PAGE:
A general-purpose robotics and experimentation board for the McMaster IEEE Student Branch, the BotBoard was initially designed around the PIC16F877A microcontroller, a MAX232-bases serial port, and a 4-channel motor controller using two L293D H-bridge chips. The initial design ran at 5 MIPS / 20 MHz. The system was upgraded in 2007 to use a PIC18F4620 microcontroller, and ran at 10 MIPS with 10 MHz oscillator and 4x PLL.
The current design is the 5th revision of the original.
- Cost – the board had to be affordable for University students
- Expandability – the board had to leave as much possibility for expansion as possible
- Functionality – at minimum, the board had to provide 4 channels of motor control, a small power supply, and a serial port for code download
- Circuit Board Design. Initial versions were designed alongside Tarun Grover. The final design was the first that allowed proper 2-layer assembly, as previous ones had been constructed exclusively using the McMaster IEEE Student Branch PCB mill.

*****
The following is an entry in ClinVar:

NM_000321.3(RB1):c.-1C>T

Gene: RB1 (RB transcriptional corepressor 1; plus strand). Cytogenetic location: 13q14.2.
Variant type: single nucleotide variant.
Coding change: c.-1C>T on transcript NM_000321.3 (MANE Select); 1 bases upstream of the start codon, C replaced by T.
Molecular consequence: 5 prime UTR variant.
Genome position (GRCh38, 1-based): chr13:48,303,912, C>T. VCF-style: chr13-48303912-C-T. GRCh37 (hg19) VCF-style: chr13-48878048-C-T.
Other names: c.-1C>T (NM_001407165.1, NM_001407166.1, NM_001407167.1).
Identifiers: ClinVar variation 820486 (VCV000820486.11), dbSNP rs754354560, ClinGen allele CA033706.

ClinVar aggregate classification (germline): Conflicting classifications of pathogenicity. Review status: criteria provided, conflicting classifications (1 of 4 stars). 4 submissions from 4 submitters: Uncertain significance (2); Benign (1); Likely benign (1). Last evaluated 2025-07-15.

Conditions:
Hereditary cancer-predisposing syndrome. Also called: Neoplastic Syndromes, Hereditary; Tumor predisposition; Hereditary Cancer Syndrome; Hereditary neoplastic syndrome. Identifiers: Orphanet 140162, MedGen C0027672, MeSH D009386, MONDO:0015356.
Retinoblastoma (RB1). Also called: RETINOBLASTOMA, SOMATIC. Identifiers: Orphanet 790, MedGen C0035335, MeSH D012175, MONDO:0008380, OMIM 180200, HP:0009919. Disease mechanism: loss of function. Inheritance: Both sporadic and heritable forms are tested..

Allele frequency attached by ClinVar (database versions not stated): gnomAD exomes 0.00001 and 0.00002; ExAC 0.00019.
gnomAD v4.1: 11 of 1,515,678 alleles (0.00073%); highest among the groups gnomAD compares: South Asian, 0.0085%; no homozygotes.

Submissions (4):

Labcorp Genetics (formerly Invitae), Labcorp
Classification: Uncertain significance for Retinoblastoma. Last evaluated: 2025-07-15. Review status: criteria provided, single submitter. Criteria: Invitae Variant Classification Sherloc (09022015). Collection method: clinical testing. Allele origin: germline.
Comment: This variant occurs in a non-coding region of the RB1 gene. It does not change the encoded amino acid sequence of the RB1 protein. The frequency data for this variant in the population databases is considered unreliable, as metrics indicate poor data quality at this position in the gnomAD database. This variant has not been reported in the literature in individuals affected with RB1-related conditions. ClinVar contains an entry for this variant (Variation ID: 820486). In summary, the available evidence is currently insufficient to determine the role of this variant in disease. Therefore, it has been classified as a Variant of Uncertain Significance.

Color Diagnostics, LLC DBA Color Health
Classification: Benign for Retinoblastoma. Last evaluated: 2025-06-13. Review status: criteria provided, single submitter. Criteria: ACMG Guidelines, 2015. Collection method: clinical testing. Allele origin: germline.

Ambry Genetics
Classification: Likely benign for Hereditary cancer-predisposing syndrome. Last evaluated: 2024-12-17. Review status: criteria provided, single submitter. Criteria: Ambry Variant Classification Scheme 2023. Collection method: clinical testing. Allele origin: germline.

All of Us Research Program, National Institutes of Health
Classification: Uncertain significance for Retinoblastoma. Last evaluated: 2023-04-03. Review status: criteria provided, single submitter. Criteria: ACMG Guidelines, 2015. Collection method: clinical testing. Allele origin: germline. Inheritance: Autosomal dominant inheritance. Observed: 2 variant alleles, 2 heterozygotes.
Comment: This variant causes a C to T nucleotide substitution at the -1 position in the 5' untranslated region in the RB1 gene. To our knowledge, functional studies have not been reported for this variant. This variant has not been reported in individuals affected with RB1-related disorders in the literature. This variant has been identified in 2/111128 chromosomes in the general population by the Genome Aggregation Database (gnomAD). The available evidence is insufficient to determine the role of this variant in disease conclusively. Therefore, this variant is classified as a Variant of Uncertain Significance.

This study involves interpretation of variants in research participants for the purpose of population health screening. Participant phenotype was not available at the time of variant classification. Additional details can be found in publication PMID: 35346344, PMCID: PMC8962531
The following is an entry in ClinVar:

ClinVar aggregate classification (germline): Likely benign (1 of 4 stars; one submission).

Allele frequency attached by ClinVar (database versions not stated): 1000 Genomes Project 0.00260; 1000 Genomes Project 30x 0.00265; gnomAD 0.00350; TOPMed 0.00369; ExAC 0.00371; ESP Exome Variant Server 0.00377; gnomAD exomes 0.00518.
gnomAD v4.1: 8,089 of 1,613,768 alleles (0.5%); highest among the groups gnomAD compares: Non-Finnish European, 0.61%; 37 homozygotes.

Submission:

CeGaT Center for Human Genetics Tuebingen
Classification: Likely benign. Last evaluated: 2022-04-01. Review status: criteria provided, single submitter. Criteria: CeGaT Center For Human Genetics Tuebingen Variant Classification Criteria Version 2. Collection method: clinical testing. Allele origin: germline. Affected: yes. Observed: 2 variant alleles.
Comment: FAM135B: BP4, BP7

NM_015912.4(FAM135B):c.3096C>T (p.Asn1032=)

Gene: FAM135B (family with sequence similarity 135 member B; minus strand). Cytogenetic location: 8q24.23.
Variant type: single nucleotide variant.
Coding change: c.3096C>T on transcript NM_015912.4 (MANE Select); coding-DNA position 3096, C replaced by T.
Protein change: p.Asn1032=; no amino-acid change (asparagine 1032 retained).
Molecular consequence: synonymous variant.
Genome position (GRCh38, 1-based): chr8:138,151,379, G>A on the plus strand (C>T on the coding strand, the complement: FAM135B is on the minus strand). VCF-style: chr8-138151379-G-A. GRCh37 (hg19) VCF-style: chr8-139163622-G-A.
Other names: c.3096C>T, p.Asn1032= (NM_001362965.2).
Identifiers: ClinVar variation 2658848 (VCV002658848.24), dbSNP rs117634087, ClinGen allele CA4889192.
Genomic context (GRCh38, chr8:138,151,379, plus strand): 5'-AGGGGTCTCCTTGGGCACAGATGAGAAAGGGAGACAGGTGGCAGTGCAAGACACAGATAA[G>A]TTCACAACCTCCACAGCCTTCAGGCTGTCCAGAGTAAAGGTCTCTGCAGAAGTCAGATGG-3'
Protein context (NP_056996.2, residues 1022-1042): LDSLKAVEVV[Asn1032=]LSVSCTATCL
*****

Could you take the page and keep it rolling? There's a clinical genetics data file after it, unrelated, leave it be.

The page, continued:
- Sample Code development. A number of sample programs demonstrating motor control and configuration of the compiler to use the bootloader were prepared.
- Documentation and Training. An assembly manual was developed, with photographs demonstrating each stage of construction. Also, a 3-hour crash course was developed, covering the PIC18 architecture, using the MPLAB environment and developing simple programs using C18.
- Selection of I/O ports – the I/O ports that were hard-wired to the motor controller were selected based on ease of layout, and not the features they carried. As a result, all motor speed control was done with inefficient software PWM, and some of the features of the PIC were inaccessible. More careful consideration of these facts would have made the board more useful to a wider group of students.
- Device selection – At the time that the board was developed, the USB-based PIC18F4550 was available, and would have been a far more suitable device for most students, as few newer computers were equipped to use a serial bootloader out of the box. Further, the initial use of the PIC16F877A was ill-advised, as more powerful PIC18-based parts were actually easier to make work with a bootloader.